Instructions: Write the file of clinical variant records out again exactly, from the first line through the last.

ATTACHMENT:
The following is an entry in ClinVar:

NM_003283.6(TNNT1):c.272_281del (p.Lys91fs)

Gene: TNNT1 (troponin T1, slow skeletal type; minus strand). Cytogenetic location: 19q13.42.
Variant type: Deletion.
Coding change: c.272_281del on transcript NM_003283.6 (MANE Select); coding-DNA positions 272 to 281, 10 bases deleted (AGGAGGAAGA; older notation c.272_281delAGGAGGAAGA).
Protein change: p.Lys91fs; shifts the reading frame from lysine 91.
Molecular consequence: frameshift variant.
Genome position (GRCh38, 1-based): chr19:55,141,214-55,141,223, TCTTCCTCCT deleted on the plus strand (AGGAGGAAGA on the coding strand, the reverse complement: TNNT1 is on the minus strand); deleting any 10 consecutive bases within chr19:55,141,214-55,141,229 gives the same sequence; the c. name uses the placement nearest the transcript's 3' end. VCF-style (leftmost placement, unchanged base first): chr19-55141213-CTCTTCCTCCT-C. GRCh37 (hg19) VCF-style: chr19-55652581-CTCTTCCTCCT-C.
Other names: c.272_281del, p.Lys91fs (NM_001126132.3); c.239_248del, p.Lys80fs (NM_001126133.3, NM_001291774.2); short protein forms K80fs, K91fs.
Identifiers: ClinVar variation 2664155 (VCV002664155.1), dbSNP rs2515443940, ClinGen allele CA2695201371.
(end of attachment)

The following is an entry in ClinVar:

NM_003283.6(TNNT1):c.272_281del (p.Lys91fs)

Gene: TNNT1 (troponin T1, slow skeletal type; minus strand). Cytogenetic location: 19q13.42.
Variant type: Deletion.
Coding change: c.272_281del on transcript NM_003283.6 (MANE Select); coding-DNA positions 272 to 281, 10 bases deleted (AGGAGGAAGA; older notation c.272_281delAGGAGGAAGA).
Protein change: p.Lys91fs; shifts the reading frame from lysine 91.
Molecular consequence: frameshift variant.
Genome position (GRCh38, 1-based): chr19:55,141,214-55,141,223, TCTTCCTCCT deleted on the plus strand (AGGAGGAAGA on the coding strand, the reverse complement: TNNT1 is on the minus strand); deleting any 10 consecutive bases within chr19:55,141,214-55,141,229 gives the same sequence; the c. name uses the placement nearest the transcript's 3' end. VCF-style (leftmost placement, unchanged base first): chr19-55141213-CTCTTCCTCCT-C. GRCh37 (hg19) VCF-style: chr19-55652581-CTCTTCCTCCT-C.
Other names: c.272_281del, p.Lys91fs (NM_001126132.3); c.239_248del, p.Lys80fs (NM_001126133.3, NM_001291774.2); short protein forms K80fs, K91fs.
Identifiers: ClinVar variation 2664155 (VCV002664155.1), dbSNP rs2515443940, ClinGen allele CA2695201371.